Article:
“Grown don’t mean nothing
to a mother. A child is a child.
They get bigger, older, but grown? What’s that suppose to mean?
In my heart it don’t mean a thing.”
– Toni Morrison, “Beloved,” 1987
A lifetime friend called my cell phone Wednesday afternoon. She’d meant to call my father. Julie’s a wiz in all things financial and has handled money for Dad and me through the years.
“You working hard?” she asked me.
“Starting my column,” I told her. “I think I’m going to write it about my mama – she’ll be celebrating her 76th birthday on Sunday.”
“Well, be nice, Les,” Julie said. “Remember, you wouldn’t be here if not for her.”
I think my friend’s admonition to “be nice” came from her own first-hand knowledge of how volatile can be the relationship between a mother and a daughter.
But I’ve realized in my advancing years my friends were right all those years ago: My parents are cool.
My mother has always given my sister and me the complete freedom to follow whatever life paths we have chosen.
I’m sure when I announced 20-something years ago I was quitting my teaching job and moving to California, my mother would love to have locked me in a room with a deprogrammer to erase that idea from my head.
But she did not. She and my father helped me move. She also made it clear I could always come back home.
There’s a quote lots of folks were cross-stitching back in the day that I always thought a bit trite: “There are two lasting bequests we can give our children: One is roots, the other is wings.”
Trite? Maybe. True? Absolutely.
My mother has also given unconditional love quite freely and quite abundantly. No matter what.
To me, that’s meant more than even the roots and wings.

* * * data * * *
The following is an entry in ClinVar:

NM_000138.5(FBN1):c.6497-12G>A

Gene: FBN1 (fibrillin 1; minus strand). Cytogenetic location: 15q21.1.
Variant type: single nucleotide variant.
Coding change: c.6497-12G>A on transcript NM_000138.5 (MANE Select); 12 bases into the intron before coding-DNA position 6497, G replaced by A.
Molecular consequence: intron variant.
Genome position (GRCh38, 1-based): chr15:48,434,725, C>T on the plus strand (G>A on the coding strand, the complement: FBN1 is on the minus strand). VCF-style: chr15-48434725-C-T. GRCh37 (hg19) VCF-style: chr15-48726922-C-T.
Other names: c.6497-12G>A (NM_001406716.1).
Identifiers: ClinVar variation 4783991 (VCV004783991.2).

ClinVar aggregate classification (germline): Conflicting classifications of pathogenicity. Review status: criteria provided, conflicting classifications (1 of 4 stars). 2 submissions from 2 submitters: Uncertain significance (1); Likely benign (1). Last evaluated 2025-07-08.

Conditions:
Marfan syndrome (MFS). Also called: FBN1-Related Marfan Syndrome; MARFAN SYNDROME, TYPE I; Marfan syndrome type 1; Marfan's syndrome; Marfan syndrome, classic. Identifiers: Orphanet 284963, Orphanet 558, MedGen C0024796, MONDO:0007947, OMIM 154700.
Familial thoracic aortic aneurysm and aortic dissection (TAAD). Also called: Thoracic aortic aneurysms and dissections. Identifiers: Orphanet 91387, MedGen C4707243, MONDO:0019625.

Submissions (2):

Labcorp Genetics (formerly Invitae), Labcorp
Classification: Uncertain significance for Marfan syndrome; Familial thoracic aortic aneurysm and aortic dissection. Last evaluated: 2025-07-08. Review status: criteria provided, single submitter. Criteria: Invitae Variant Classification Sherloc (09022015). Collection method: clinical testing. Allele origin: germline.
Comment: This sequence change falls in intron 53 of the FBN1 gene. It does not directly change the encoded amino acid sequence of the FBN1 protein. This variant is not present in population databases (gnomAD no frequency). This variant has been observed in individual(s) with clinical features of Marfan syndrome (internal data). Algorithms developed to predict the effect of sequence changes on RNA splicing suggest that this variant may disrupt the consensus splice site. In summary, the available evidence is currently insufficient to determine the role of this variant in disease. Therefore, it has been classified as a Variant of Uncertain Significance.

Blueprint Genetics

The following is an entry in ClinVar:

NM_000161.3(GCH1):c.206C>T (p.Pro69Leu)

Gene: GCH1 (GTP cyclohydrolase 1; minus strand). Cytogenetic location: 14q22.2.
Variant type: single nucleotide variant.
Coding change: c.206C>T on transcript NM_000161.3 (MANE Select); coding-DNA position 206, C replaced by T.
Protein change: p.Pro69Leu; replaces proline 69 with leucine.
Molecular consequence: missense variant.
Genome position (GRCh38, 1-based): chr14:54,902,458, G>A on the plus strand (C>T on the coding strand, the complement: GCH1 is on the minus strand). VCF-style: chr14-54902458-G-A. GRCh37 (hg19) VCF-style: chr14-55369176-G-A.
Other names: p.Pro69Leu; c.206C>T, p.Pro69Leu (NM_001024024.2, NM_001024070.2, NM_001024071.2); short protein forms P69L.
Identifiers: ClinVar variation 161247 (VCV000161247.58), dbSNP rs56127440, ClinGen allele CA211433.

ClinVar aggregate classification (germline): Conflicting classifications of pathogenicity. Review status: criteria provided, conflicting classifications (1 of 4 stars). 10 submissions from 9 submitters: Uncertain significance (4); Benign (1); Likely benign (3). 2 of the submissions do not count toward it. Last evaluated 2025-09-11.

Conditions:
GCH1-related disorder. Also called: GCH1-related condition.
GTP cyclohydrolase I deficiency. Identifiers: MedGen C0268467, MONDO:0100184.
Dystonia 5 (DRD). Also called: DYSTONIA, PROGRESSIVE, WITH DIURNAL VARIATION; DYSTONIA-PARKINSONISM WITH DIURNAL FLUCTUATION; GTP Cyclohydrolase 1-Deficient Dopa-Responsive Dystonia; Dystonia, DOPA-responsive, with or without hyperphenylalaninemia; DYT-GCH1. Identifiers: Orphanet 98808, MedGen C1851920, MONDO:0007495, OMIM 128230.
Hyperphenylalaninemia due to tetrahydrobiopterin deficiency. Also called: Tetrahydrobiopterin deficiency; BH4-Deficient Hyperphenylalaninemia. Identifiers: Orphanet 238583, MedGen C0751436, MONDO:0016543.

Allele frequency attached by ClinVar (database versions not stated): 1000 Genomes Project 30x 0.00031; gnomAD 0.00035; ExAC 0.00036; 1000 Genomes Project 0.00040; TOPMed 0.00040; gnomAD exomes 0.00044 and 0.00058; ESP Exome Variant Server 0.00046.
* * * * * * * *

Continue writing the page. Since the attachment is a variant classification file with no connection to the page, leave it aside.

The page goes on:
I’ve given her a hard time through the years, retelling stories that have become a part of family lore. I’ve put my own spin on them, but today, in honor of my mother’s 76 years on this planet, I’d like to tell the truth.
The time she and I were headed to visit her parents in Arizona on a train? I’ve always told folks I woke up from a nap, all alone in our little couchette car and scared to death. The train was moving and my mother was nowhere in sight.
I was not yet 4. I know this because Little Sister had not been born.
It’s been fun all these years telling folks my mother left me on the train. Truth is, she walked down to another car to get something for us to eat.
I’ve also loved reminding her of the time she, my sister, my grandmother and I were all in the front seat of my grandmother’s red Rambler and Mammaw nearly ran a stop sign. She slammed on her brakes, and I lost my two front, top teeth when my face hit the dashboard.
In my story, both adults reached only for my sister.
In truth, I know our mama reached for both of us. That’s just the kind of mother she is.
Happy birthday, Mom.
Contact Leslie Criss at (662) 678-1584 or firstname.lastname@example.org.